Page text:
the only thing the musicians didn’t have access to.”
MP3 could also mean a great change to the way in which classical music
is distributed. Clive Gillinson, manager of the London Symphony Orchestra
explains in The Guardian (January 22nd 1999) that his musicians will be
able to copyright their own performances and sell them online to their
It can be argued that the internet offers a high potential for the distribution
of music whether illegally or legally. Briefly turning away from illegal
MP3s, there has long been an argument that internet companies undercut
the high street retailers by around 25% because one deals directly with
the wholesaler and the middleman is cut-out. Legitimate internet companies
such as Amazon (www.amazon.com) and The Jungle (www.jungle.com) offer
cut price CDs. I managed to buy The Very Best Of Ian Dury and The Blockheads
from Yalplay (www.yalplay.co.uk) for considerably less than my nearest
HMV. Then there is Let’sBuyIt.com where the price of goods decreases
with the amount of people ordering. All of these companies, along with
MP3 providers can certainly be seen to herald the end of the music industry
as it is today.
The record industry, however, is not completely defenceless. NME ran
a MP3 feature in the January 15th edition explaining that “The more
techno-savvy record companies are threatening to withdraw their advertising
from search engines like Yahoo and Alta Vista.” Of course revenue
can always be found elsewhere and there will always be the illegal search
engines to search. Jeremy Ford, Editor of .Net Magazine thinks that if
the record company is to survive it should really play on it’s trump
card – the notion of the artefact.
“(record companies) should simply encourage the notion of the artefact
– the thing you can hold – and lower their prices. Home taping didn’t
kill music and neither will MP3s, provided record companies realise that
pop is much more than just music. Why do they think we posters on our
walls? More than ever we live in a designer age. People want stuff they
can show off. You can’t show off an MP3, it doesn’t fucking
exist. Not in any material sense.”
Jeremy Ford, Media Editor of .Net Magazine.
Holding the above point I will now look at what exactly this could mean
for us, the consumers. As consumers of music we will loose the CD, the
Sleeve, the artwork, the photos, the lyrics, the jewel case. “What
is an mp3 file? It’s a song. That’s it, just a song. The whole
thing is about songs, individual, naked, unpackaged, singular, pieces
of lyric, melody and rhythm.” – Antony Wilson (Head of Factory Records,
The Guardian, Thursday May 6 1999). As Wilson says, all an MP3s are is
raw song. No packaging, no jewel case, no sleeve notes, no artwork, no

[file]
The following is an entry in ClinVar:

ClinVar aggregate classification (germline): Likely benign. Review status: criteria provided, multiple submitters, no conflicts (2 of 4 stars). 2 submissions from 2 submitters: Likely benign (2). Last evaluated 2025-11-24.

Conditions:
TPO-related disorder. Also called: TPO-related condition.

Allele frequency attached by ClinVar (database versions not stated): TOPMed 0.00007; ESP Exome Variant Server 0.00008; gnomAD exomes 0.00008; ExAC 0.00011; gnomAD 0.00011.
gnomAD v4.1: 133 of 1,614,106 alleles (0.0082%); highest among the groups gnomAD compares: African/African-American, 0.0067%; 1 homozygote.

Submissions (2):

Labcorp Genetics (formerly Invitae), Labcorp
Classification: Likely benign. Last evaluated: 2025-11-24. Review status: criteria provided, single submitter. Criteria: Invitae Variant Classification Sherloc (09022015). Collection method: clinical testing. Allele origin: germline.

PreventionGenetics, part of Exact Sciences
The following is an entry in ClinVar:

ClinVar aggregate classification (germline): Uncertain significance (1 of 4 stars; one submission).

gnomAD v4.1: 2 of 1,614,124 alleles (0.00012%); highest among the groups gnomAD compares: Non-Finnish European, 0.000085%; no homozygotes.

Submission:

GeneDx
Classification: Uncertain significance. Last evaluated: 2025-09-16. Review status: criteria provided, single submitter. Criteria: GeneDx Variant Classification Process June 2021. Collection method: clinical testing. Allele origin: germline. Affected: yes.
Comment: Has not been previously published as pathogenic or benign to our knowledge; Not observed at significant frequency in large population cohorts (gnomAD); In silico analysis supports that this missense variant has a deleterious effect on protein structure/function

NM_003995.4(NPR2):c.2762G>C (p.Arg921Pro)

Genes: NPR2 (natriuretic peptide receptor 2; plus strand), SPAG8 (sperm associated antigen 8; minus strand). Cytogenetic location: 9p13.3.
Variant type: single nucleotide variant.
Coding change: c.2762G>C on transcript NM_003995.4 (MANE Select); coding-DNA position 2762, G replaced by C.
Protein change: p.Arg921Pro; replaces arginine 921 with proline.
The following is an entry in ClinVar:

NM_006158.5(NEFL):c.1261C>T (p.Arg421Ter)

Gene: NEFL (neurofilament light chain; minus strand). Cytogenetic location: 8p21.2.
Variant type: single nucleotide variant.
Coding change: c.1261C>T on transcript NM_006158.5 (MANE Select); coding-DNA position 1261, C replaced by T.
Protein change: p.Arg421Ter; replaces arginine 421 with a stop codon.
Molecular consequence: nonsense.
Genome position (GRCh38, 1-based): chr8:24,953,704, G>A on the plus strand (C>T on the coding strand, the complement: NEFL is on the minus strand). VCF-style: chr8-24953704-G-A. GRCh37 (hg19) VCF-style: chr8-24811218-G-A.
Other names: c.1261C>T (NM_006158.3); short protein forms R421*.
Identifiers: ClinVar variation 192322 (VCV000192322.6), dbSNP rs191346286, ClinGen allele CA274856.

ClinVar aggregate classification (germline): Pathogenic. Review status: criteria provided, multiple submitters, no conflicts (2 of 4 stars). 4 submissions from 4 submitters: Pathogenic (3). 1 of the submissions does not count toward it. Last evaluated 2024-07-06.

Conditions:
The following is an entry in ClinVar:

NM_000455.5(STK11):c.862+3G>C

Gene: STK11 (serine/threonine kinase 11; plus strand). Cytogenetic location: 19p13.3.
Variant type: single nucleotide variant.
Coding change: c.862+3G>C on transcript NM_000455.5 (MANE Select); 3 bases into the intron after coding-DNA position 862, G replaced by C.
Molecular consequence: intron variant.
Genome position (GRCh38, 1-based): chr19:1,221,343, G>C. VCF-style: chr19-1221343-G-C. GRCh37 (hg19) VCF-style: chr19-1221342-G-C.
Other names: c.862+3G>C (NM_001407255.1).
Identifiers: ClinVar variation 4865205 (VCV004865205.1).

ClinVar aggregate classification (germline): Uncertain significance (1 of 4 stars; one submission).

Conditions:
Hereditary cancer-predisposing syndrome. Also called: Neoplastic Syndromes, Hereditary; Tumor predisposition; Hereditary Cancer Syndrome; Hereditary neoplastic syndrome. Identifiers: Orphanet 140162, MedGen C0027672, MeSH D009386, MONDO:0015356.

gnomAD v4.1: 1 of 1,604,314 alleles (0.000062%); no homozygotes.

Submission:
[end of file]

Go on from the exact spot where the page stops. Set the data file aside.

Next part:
physical object. Online stores such as amazon and Jungle still deal in
the CD as it is presented in the shops. There are screen shots of the
cover artwork nearly always accompanying a few customer reviews and album
track listing and audio samples. This is not so for MP3s. Bands do not
need to waste resources on commissioning somebody to create some artwork
or packaging. There is no need to put the music on a CD – the PC takes
on this role. The PC provides the reusable hardware. So the future of
the music industry could almost certainly lead to the loss of all the
things that record and marketing companies deal in – the image of the
artefact. On the other hand, postmodernists such as Baudrillard (1993)
say that western society is highly concerned with the image. If people
are so concerned with what things look like, how will MP3 take off? MP3
is, after all, just a file.
People actually like collecting the physical artefact – The CD or LP.
People have music collections they like to show off. The notion of being
in control of the music is very important. CDs are like fashion statements.
CD collections can tell people a lot about the owner. In the next couple
of chapters I will look at why people enjoy the notion of the artefact
and the music collection and how the music collection helps with forming
mp3 and the death of the artefact
If MP3s come in to wide use the physical artefact will disappear.
What one will be left with is the guts of the product – the music itself.
Baudrillard (1993) would say that MP3 will never ever take off because
we are obsessed with what things look like. What does an MP3 look like?
People a less warming towards MP3 because they can not see it.
I asked people in my interviews about the aesthetics of the CD against
the MP3 file. Many were in agreement that the CD is more appealing because